Scientists successfully transplant coral into the devastated Great Barrier Reef

This successful first trial might one day save the reef.

Biologists discover a large blue hole in the Great Barrier Reef thanks to Google Maps

It’s incredible what you can discover from your own bedroom these days.

Marine biologist finds gaping blue hole in Great Barrier Reef using Google Maps

He dived into the blue hole himself and inside found striking coral species.

Coral reefs generate $36 billion in tourism every year but we offer little in return

Millions of people enjoy diving around reefs every year.

How household vinegar could help save the Great Barrier Reef

The Great Barrier Reef, which stretches 2,000km (1,200 miles) along the coast, is the world’s largest living ecosystem. Yet it’s being threatened and every year the coral retreats at the hand of pollution, tourism, farming and pests. One such pest is the crown-of-thorns starfish which attaches itself to the coral and destroys it with its venomous thorns. Various pest control measures have been tried, but none proved more effective than injecting the animals with vinegar. James Cook University researchers tried out various concentrations of vinegar, needle size and injection locations until they found the sweet spot for a 100% kill rate within 48 hours of contact. Widespread and sustained (you have to control the starfish every year following breeding season) could thus help save the Great Barrier Reef, or at least buy time until we address the more serious causes leading to its destruction.

The star(fish) destroying robot is yellow and deadly

Picture this:

A city under siege. Many of the outlying buildings are old, dry, lifeless shells of their former beauty as nearly 50 percent of the population is wiped out, consumed by ravenous invaders. And the only hope of lifting the siege lies with a poison injecting, yellow robot.

The Great Barrier Reef left out of UNESCO “in danger” list, environmental group films turtle-back video to raise awareness of the area’s fragility

The Great Barrier Reef, which stretches 2,000km (1,200 miles) along the coast, is the world’s largest living ecosystem. Environmental groups are pushing to get the reef listed as “in danger” by the UNESCO, so that the Australian government would have to work harder to protect it from various dangers such as pollution, dredging, fishing and so on. The UN says this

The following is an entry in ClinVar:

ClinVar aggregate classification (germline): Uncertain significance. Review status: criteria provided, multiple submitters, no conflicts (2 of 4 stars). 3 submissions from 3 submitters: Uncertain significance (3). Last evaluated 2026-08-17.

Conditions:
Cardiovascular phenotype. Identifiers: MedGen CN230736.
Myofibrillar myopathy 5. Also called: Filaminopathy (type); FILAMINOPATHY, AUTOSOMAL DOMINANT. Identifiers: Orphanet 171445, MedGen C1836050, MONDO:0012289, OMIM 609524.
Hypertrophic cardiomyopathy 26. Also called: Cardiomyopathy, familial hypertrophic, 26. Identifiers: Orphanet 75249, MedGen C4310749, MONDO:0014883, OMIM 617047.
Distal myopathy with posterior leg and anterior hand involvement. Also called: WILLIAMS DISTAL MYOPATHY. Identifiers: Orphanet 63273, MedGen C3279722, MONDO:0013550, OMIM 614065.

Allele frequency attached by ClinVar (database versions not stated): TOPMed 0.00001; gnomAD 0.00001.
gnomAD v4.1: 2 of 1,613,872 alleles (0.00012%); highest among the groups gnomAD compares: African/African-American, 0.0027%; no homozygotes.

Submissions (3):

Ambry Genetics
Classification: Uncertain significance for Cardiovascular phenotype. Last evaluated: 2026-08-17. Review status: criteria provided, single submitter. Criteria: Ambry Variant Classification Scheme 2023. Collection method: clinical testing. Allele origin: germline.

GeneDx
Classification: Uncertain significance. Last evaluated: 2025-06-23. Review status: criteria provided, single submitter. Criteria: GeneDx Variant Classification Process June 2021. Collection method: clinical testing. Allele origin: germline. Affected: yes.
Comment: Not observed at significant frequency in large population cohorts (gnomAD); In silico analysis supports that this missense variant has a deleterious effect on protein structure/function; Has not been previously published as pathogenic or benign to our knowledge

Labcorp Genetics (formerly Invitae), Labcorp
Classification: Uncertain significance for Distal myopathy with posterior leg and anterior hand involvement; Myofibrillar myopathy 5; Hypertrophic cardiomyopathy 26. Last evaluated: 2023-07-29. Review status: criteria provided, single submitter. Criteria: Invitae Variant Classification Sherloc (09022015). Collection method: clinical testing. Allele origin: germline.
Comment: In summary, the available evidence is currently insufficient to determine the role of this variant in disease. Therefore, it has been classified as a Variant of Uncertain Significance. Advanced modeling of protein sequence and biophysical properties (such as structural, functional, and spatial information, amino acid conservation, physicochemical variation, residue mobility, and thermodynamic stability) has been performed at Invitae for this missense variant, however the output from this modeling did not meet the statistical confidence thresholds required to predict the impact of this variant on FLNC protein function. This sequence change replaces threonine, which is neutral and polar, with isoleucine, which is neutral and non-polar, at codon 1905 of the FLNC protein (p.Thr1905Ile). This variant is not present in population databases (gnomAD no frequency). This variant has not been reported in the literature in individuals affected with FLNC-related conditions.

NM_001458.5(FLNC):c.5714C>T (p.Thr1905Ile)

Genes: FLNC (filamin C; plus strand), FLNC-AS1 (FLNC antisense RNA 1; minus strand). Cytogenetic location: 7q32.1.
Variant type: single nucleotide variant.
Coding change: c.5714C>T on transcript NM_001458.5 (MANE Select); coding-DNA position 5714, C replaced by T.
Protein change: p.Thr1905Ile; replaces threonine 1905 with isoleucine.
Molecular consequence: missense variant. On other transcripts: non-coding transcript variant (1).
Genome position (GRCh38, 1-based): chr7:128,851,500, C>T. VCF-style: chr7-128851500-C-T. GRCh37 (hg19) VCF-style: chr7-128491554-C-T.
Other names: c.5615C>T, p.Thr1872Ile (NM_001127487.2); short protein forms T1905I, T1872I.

Great Barrier Reef collapses at hand of Australian farmers

The Great Barrier Reef is the  the biggest single structure made by living organisms; so vast that it can be seen from space. It hasn’t been fairing too well, however, and in the past 30 years alone its surface covered by coral has been reduced to half, as reported previously by ZME. A recent study proves that neither climate change or

More than half of the Great Barrier Reef has declined in the past 30 years

According to the most comprehensive study ever carried out on the World Heritage Site, findings have shown that damage caused by  storms, crown-of-thorns starfish and bleaching have resulted in more than half of the amount of coral covering reefs being cut in half since 1985 and will likely continue to decline if immediate countering steps are not made. Australia’s Great Barrier Reef is the

Sadly, cryogenics may be the key to saving the Great Barrier Reef (with video)

Scientists from the United States and Australia have teamed up in a desperate attempt to find new solutions to the Great Barrier Reef problem, which threatens to go beyond the point of no return. They are currently trying to save disappearing species by freezing coral eggs and sperm, so that instead of becoming extinct, species could be grown in a

Fishing Ban in the large Coral Reef

  Reefs are constituted from aragonite structures produced by living organisms, found in shallow, tropical marine waters with little to no nutrients in the water. A reef is the result of generations of reef-building corals, and not just corals, but also, other organisms. They are take a huge amount of time to form and are fragile – but they are